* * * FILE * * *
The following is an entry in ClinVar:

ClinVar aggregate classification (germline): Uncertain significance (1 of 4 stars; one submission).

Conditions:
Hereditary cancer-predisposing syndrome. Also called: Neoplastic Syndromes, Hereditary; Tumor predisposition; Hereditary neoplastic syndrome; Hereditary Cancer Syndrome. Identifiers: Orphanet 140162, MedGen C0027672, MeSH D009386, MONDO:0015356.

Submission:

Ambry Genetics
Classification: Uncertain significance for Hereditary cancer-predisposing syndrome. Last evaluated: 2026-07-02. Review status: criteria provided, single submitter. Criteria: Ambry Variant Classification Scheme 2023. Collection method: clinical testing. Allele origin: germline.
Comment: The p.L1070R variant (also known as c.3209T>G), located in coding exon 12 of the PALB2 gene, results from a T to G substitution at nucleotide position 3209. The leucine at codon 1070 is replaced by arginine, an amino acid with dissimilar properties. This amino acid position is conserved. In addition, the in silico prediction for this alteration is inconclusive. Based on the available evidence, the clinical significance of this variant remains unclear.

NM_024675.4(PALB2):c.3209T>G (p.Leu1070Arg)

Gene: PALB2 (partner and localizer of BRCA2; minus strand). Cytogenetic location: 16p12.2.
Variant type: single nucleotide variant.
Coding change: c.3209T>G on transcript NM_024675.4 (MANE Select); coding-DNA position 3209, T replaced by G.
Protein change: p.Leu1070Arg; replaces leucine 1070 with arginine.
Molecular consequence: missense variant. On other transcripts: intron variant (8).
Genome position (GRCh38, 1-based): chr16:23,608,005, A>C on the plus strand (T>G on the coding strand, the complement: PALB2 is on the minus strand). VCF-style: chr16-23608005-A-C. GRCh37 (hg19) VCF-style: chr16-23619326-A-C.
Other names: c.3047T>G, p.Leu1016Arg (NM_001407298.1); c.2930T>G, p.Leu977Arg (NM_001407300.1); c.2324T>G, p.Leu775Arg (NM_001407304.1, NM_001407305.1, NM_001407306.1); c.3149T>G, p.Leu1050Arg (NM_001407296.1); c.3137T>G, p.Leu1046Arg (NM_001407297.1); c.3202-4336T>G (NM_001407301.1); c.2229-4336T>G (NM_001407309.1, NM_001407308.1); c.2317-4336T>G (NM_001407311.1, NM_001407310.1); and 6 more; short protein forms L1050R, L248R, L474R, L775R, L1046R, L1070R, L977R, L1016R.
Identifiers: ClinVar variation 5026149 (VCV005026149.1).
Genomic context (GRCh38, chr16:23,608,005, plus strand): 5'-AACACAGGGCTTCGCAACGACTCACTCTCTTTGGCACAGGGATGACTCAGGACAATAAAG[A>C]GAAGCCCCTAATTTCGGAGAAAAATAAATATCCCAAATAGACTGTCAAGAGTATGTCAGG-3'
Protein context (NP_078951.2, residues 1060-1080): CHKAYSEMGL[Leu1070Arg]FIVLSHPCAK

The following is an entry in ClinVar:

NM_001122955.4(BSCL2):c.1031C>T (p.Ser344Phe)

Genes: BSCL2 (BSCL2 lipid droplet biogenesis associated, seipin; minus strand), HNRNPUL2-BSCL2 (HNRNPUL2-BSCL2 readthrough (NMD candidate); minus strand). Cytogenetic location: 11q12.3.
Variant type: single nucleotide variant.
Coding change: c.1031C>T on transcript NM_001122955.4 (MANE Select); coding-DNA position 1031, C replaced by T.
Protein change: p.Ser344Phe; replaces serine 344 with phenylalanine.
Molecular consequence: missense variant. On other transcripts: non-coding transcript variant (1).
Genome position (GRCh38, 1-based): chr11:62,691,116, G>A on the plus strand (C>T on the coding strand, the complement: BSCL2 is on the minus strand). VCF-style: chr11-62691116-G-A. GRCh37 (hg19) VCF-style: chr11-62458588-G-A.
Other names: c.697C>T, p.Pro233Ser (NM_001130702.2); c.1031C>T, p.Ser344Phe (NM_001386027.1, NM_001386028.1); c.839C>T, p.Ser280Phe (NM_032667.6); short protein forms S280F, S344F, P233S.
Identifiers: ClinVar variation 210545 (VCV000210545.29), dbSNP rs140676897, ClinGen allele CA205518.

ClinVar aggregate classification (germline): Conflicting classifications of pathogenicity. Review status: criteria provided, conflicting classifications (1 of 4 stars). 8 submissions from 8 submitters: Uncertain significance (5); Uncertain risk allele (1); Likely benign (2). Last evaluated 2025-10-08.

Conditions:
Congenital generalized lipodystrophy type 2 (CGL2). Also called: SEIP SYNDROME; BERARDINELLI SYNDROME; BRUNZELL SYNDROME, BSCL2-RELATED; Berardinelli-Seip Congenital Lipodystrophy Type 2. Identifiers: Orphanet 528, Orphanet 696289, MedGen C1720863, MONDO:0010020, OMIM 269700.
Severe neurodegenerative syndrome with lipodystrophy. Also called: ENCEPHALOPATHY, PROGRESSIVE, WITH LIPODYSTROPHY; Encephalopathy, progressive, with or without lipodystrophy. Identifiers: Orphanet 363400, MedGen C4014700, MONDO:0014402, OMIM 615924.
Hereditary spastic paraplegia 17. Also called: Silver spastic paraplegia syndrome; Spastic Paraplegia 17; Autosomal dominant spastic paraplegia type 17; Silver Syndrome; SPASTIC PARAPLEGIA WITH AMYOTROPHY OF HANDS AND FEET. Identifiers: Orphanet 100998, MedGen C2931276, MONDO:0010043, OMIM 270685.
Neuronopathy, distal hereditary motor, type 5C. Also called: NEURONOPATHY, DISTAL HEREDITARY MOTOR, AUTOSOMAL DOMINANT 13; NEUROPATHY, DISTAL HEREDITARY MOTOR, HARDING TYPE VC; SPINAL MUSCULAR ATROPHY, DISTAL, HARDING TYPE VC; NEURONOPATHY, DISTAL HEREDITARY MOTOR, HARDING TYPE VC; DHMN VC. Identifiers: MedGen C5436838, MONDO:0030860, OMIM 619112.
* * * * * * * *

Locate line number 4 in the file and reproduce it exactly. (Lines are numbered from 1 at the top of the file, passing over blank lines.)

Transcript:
Hereditary cancer-predisposing syndrome. Also called: Neoplastic Syndromes, Hereditary; Tumor predisposition; Hereditary neoplastic syndrome; Hereditary Cancer Syndrome. Identifiers: Orphanet 140162, MedGen C0027672, MeSH D009386, MONDO:0015356.